Urban Rooftop Farm Gardens



On a recent trip back to the States to visit friends and family I have become presently surprised about how many people are waking up to the type of food that they are consuming. After visiting some friends in Dallas, we were treated to a tour of different restaurants by a good friend that focus on organic, or natural food production. Some of our other friends even have their own restaurant that focuses on using as much natural and non GMO food that they can find. This recent article on http://lifestyle.inquirer.net/156122/farmer-on-the-roof has got me thinking about a bunch of different options available to those looking to produce food in a urban setting.

Urban Rooftop Farm Gardens

By: Margaux Salcedo | lifestyle.inquirer

One of the key elements to living healthy is eating fresh produce to minimize our intake of preservatives and processed foods.

But how do we get access to fresh produce in the heart of the city? While we can go to market everyday for some fruits and vegetables, the fact is, it still takes a day from say, mangoes, to travel from Guimaras to Manila.

Fortunately, people have learned to adapt. Today’s urban farmer has created a way to plant in the concrete jungle, which allows restaurateurs and consumers easy access to fresh produce.

Called Rooftop Farming, this healthy alternative is now being done in New York, Detroit, Rotterdam, Montreal, Tokyo, and now Singapore.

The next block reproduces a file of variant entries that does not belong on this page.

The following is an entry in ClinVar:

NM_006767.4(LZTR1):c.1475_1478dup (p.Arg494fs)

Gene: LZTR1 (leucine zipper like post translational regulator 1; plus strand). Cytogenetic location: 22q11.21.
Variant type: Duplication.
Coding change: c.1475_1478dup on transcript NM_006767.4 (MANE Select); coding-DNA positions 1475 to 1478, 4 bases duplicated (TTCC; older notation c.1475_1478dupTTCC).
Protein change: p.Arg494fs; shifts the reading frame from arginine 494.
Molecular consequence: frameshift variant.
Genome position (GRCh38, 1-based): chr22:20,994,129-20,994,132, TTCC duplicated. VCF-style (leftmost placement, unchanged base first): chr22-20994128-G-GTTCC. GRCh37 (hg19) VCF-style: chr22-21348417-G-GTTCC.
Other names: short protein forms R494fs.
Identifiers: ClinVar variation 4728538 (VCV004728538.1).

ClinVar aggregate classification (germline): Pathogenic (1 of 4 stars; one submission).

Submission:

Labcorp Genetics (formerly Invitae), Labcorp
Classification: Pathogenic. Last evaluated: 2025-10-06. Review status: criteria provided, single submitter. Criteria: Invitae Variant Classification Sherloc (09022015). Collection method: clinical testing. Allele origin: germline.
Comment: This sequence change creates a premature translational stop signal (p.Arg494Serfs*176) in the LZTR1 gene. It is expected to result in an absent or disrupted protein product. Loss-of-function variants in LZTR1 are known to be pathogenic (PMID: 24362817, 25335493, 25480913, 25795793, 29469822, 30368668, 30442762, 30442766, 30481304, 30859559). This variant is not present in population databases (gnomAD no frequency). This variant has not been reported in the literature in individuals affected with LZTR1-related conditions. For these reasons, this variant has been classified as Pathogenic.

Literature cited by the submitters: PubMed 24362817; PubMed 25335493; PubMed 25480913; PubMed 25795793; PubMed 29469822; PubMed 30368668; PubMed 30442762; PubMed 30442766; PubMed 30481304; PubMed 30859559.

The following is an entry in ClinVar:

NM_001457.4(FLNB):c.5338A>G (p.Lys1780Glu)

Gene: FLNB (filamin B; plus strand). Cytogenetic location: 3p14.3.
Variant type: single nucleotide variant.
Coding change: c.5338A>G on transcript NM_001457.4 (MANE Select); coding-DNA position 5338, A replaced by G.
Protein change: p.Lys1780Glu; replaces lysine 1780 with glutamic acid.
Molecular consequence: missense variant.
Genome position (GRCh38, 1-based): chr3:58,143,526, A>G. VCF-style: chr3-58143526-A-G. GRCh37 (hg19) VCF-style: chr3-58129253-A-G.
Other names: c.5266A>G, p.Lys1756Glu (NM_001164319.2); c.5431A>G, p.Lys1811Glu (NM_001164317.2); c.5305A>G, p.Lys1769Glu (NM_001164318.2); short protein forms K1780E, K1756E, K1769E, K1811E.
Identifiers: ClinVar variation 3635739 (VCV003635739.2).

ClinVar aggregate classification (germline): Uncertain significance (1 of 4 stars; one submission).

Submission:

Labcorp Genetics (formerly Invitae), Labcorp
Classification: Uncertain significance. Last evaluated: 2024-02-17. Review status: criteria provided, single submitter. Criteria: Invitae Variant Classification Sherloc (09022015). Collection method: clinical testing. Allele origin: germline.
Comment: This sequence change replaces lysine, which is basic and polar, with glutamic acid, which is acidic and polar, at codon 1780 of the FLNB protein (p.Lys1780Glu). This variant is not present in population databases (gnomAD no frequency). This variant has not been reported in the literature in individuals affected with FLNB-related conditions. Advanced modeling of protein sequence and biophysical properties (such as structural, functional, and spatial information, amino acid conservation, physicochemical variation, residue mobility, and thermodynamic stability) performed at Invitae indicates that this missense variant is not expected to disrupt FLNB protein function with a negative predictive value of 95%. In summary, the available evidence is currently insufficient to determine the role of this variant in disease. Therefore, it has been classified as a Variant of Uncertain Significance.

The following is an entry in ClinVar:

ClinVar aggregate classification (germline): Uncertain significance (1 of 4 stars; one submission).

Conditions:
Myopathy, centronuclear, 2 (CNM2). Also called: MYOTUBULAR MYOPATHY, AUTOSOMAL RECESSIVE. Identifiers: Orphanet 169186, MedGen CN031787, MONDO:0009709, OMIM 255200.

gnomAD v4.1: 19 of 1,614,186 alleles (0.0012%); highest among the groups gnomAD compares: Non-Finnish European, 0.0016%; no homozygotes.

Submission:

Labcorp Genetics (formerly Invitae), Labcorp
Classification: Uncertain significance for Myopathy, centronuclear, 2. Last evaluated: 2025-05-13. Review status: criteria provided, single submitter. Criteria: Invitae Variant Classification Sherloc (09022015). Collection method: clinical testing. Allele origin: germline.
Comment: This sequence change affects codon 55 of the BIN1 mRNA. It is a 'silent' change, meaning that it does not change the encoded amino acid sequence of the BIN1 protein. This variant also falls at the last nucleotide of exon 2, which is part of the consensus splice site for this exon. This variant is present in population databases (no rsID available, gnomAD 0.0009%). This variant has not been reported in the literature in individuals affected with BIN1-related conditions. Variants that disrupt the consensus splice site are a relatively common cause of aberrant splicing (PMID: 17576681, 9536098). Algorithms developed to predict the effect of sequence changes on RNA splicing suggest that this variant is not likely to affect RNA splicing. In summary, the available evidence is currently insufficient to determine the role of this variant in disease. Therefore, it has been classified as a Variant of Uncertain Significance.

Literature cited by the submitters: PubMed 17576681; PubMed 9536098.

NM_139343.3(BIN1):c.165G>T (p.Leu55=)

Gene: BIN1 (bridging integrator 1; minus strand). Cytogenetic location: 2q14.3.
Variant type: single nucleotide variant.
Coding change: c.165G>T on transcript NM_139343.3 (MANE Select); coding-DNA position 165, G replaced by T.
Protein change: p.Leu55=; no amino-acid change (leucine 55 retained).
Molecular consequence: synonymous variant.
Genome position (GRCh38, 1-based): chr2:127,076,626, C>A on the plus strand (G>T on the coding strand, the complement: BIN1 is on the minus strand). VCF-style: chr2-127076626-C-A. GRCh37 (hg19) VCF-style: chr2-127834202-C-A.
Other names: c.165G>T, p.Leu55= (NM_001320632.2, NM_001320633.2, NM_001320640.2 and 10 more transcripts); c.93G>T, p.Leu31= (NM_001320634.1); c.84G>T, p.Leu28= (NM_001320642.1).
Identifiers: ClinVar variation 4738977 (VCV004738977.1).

Take note that this is not rooftop gardening but rooftop farming. Its purpose is commercial; planting for a community and for trade, and not just as a hobby.

Keith Loh, founder of Comcrop in Singapore, was in fact a restaurateur before he became a rooftop farmer. He noticed how difficult it was for food and beverage establishments to get premium quality produce at cost- effective prices. So he studied aquaponics and merged this with the concept of vertical farming to create his rooftop farm where crops are grown without soil.

“How can you plant without soil?” I asked. I would not believe it myself if I had not seen it with my own eyes. “Isn’t soil the source of a plant’s nutrients so it can grow?” I argued.

Apparently, what plants or crops need are water and air; the soil is just home. Proving that home is where the heart is, aquaponics allows pipes to be the home for plants, making vertical farming possible. A “fish farm” (a tub for tilapia the size of an ice cream fridge) is placed right beside the pipes and has two tubes connected to the pipes where the crops are laid out. One tube sends the plants’ fertilizer in the form of poop from the tilapia, while another tube supplies the plant with water.

It is an incredible system. The giant pipes, laid out in the shape of a giant Toblerone, comprise the farm. The farm I saw was on the rooftop of Scape in Singapore. Beneath the farm was a mall! I suddenly imagined the malls of Manila all having rooftop farms.

“With the use of aquaponics, a close-looped system is created which requires chemical-free farming practice, ensuring that the produce is also natural and clean,” Loh explains.

Today basil, peppermint, spearmint, heirloom tomatoes and leafy greens are harvested from the roof farm.

I tasted the tomatoes. So juicy! And, better believe it, these were picked straight from the farm on the roof! —Margaux Salcedo

For more info on Comcrop, visit margauxlicious.com.

—Margaux Salcedo

Read more: http://lifestyle.inquirer.net/156122/farmer-on-the-roof

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